So what is specialty coffee?
Simply put...specialty coffee is the best of the best when it comes to coffee. These are the coffees we roast to perfection at The Immortal Coffee roasting facility.
The term "Specialty Coffee" was first coined by Erna Knutsen in a 1974 issue of Tea & Coffee Trade Journal.
Specialty coffee undergoes a stringent screening process when the beans are still green (unroasted) and then evaluated during a tasting process after they are roasted called "cupping". Cupping is the tasting process by which a highly skilled taster (much like a sommelier) evaluates and assigns scores to each of the coffee’s attributes, such as acidity, body, flavor and aroma. Specialty coffee must possess at least one distinctive attribute in the body, flavor, aroma, or acidity; and must be free of faults and taints.
Don't confuse "specialty coffee" with "gourmet" or "premium" coffee.
According to the SCAA-Specialty Coffee Association of America, specialty coffee is used to refer to coffee that is graded 80 points or above on a 100 point scale by a certified coffee taster (SCAA) or by a licensed Q Grader (CQI).
Specialty Coffee undergoes a rigorous visual inspection of a 350 gram sample searching for primary and secondary defects. Specialty grade coffee must have zero primary defects. Premium or Gourmet coffee allows primary and secondary defects
When is it best to grind the coffee?
It is best to grind your coffee just before brewing. As soon as you grind the coffee it begins the aging process and oxidizes.
"Dialing it in"?
In the coffee world the phrase "dialing it in" is used to describe the perfect cup of coffee. To "dial it in" we must understand how to get the perfect extraction of coffee by way of coffee-to-water ratio, grind size, brew time, and water temperature.
For pour over coffee the optimal water to coffee ratio is usually between 15-17 to 1. Meaning for every 1 gram of coffee you should use between 15 grams to 17 grams of water. If you're having a hard time converting just keep in mind 1 gram is equal to 1 millileter (ml). We suggest using a 13-14 to 1 ratio for using a french press.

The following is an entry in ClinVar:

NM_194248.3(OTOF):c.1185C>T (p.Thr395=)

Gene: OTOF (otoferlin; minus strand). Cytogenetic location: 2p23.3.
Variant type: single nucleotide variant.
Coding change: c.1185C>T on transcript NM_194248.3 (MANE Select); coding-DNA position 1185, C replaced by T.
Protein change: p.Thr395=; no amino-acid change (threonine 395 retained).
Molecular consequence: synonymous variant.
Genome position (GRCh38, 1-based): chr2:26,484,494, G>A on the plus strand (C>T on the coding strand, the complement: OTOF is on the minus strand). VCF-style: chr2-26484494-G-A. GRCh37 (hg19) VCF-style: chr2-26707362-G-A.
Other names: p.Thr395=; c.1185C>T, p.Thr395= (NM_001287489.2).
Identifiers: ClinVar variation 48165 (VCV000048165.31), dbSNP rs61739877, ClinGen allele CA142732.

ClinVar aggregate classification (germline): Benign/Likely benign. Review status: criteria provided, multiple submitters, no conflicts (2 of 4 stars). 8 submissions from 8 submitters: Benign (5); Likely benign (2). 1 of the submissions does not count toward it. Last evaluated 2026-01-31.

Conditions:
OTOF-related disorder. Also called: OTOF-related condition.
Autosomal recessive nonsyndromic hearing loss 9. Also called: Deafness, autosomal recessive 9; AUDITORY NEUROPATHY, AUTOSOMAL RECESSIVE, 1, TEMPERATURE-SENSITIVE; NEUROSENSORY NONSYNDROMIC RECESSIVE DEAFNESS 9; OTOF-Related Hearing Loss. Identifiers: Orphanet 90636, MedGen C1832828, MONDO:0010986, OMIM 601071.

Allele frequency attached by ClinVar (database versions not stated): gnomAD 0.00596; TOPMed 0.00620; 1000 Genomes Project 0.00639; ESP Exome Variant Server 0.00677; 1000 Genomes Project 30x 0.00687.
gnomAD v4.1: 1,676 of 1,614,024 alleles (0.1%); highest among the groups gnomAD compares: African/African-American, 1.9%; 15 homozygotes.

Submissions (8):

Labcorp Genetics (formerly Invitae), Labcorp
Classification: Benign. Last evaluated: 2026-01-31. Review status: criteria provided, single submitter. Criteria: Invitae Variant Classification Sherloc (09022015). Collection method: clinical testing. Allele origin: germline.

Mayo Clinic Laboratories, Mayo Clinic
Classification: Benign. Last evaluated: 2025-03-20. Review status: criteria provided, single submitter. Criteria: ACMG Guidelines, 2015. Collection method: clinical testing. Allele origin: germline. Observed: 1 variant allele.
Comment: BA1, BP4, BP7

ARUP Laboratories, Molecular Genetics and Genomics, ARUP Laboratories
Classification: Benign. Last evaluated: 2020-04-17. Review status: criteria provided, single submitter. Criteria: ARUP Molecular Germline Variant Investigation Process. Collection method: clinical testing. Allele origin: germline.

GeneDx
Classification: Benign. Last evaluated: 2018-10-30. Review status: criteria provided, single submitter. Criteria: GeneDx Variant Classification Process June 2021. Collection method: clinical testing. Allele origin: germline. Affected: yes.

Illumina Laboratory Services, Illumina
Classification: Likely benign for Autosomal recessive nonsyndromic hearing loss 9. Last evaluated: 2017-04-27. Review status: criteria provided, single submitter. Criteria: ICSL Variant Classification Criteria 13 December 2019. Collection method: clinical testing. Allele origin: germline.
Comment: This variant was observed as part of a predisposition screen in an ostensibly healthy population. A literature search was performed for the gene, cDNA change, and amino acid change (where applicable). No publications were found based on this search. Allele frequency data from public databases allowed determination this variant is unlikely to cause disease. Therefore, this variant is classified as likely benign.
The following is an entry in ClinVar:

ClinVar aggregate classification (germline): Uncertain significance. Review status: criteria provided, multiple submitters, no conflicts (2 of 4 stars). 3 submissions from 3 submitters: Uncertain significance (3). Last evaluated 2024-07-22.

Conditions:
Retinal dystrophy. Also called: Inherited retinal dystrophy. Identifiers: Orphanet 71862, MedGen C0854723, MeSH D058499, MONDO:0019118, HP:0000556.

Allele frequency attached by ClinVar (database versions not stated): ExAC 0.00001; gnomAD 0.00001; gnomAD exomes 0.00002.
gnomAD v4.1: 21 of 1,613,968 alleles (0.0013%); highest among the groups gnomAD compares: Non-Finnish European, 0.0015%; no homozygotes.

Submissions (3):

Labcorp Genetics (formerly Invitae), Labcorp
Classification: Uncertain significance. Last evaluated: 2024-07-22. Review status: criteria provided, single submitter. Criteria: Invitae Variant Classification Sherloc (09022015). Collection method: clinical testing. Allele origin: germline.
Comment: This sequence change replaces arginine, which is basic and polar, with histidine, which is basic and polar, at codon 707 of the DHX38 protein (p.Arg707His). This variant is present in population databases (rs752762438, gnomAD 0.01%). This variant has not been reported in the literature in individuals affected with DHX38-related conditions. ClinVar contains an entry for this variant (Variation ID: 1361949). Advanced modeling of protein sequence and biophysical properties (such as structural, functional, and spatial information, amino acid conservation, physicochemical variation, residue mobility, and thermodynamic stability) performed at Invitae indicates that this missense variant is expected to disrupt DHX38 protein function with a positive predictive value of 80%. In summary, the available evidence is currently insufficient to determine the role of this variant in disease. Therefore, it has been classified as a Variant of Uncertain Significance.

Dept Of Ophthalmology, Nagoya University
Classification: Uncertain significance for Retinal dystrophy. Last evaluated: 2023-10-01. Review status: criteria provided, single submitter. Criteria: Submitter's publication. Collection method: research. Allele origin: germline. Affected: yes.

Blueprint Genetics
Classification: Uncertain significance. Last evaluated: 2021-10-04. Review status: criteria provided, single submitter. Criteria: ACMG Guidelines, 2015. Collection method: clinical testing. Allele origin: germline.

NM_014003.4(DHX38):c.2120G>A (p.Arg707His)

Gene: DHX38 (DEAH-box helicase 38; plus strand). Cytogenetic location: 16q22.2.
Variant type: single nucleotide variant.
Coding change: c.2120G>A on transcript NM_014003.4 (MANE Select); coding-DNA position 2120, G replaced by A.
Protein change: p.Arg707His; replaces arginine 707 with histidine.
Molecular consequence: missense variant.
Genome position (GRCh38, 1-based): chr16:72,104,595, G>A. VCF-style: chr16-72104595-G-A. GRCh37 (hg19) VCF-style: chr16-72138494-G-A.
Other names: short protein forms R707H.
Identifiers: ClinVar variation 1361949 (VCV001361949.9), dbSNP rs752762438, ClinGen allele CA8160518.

We understand most people don't geek out on coffee as much as we do, so use these ratios as general rule. Depending on the brewing methodology and personal tastes the coffee-to-water ratio will vary.
In general the time of Coffee-to-water contact recomendation by the SCA (Specialty Coffee Association) is 1-4 minutes Fine, 4-6 minutes Drip/Pour Over, 6-8 minutes Coarse. This will depend on the brewing methodology of choice. More details to come on this or visit YouTube as there are a plethora of how to videos for your method of choice.
The optimal water temperature for brewing coffee is between 195-205 degrees Fahrenheit (90.55-96.11 degrees Celsius).
This will vary depending on the brewing method of choice. For an explanation of grind sizes and suggested brewing methodology please see the photos below.
Photo credits/sourced from 'I Need Coffee' and the following article: https://ineedcoffee.com/coffee-grind-chart/ via the Creative Common License.
Coarse Grind (see below photo):
Best for Brewing with French Press or Plunger Pots.
Medium Coarse Grind (see below photo):
Best for Brewing with Chemex, Clever Dripper, or Automatic Machines with cone shaped filters.
Medium Grind (see below photo):
Best for brewing with automatic drip coffee makers with flat bottom filters.
Medium Fine (see below photo):
Best for brewing with an Aeropress, Siphon, Vacuum Pots, Hario V60, Bonmac, or single cup pour over coffee makers.
Fine Grind (finer than granulated sugar - see below photo):
Best for brewing with Moka Pots, EspressoMakers and Espresso Machines Pump or Steam.
Turkish Grind (looks like flour, powdered with no grains - see below photo):
Best for brewing Ibik & Turkish Coffee